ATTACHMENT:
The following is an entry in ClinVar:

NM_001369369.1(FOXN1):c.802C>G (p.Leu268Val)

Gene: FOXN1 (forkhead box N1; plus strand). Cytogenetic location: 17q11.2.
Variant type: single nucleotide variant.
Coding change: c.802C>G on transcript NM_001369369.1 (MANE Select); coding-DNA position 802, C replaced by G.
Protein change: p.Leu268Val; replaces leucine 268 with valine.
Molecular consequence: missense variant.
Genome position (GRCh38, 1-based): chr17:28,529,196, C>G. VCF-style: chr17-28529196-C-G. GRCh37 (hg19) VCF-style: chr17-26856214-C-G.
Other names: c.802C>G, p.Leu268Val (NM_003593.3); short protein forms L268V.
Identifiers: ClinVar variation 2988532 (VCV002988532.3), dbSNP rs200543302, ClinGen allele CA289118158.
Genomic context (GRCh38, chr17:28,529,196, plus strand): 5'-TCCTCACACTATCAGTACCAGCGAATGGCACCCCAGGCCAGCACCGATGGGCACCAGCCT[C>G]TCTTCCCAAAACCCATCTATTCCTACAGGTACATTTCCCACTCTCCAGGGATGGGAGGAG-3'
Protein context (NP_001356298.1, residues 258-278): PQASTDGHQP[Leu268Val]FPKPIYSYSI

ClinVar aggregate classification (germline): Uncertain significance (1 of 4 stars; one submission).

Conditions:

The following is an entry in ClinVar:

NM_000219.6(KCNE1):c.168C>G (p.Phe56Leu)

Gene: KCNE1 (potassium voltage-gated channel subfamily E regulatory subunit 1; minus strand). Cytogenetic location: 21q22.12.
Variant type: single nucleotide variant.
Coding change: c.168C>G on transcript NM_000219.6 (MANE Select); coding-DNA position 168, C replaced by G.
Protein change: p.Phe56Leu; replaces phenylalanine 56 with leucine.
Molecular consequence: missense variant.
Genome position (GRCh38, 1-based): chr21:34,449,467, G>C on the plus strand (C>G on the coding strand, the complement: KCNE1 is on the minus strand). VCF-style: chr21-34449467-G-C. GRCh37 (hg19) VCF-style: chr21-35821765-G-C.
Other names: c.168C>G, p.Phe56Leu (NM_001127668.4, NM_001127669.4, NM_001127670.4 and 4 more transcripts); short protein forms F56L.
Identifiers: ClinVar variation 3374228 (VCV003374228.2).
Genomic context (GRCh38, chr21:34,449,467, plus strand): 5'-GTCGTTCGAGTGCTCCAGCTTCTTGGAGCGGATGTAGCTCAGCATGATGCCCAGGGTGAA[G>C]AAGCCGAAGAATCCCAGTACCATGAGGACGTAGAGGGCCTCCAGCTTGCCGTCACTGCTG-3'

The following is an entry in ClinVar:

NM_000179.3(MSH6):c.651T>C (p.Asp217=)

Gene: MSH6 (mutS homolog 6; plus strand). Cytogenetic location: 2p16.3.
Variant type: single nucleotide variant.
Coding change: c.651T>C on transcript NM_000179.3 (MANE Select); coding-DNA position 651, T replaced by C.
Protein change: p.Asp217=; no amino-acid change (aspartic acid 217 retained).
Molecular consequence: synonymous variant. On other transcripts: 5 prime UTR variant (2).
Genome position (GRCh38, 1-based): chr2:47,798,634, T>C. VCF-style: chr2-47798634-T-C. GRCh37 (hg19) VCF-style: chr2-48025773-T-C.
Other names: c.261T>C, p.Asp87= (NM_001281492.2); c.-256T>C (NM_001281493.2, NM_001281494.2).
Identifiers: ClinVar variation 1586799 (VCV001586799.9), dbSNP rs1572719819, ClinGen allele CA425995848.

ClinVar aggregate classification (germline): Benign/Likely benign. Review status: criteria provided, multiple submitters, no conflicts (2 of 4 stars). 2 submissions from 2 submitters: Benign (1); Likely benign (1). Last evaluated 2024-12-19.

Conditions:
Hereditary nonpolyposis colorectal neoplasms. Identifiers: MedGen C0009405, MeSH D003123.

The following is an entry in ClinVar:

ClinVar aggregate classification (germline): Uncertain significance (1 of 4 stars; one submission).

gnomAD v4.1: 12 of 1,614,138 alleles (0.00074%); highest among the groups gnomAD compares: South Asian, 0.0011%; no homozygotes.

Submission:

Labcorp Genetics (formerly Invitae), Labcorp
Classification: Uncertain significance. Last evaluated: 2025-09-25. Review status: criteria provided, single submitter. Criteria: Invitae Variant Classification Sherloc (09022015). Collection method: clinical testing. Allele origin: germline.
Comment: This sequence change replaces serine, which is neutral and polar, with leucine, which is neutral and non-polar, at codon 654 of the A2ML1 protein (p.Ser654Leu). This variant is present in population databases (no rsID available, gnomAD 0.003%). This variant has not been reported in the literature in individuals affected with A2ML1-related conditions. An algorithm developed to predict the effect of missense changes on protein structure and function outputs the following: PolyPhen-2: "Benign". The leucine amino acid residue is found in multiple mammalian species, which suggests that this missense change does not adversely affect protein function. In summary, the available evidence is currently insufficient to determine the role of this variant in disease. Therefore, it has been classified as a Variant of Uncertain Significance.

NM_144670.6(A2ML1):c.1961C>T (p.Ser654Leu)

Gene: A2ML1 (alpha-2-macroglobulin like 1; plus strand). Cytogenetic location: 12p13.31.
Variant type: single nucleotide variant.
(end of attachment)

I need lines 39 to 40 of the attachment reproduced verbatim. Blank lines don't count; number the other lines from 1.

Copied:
The following is an entry in ClinVar:

ClinVar aggregate classification (germline): Uncertain significance (1 of 4 stars; one submission).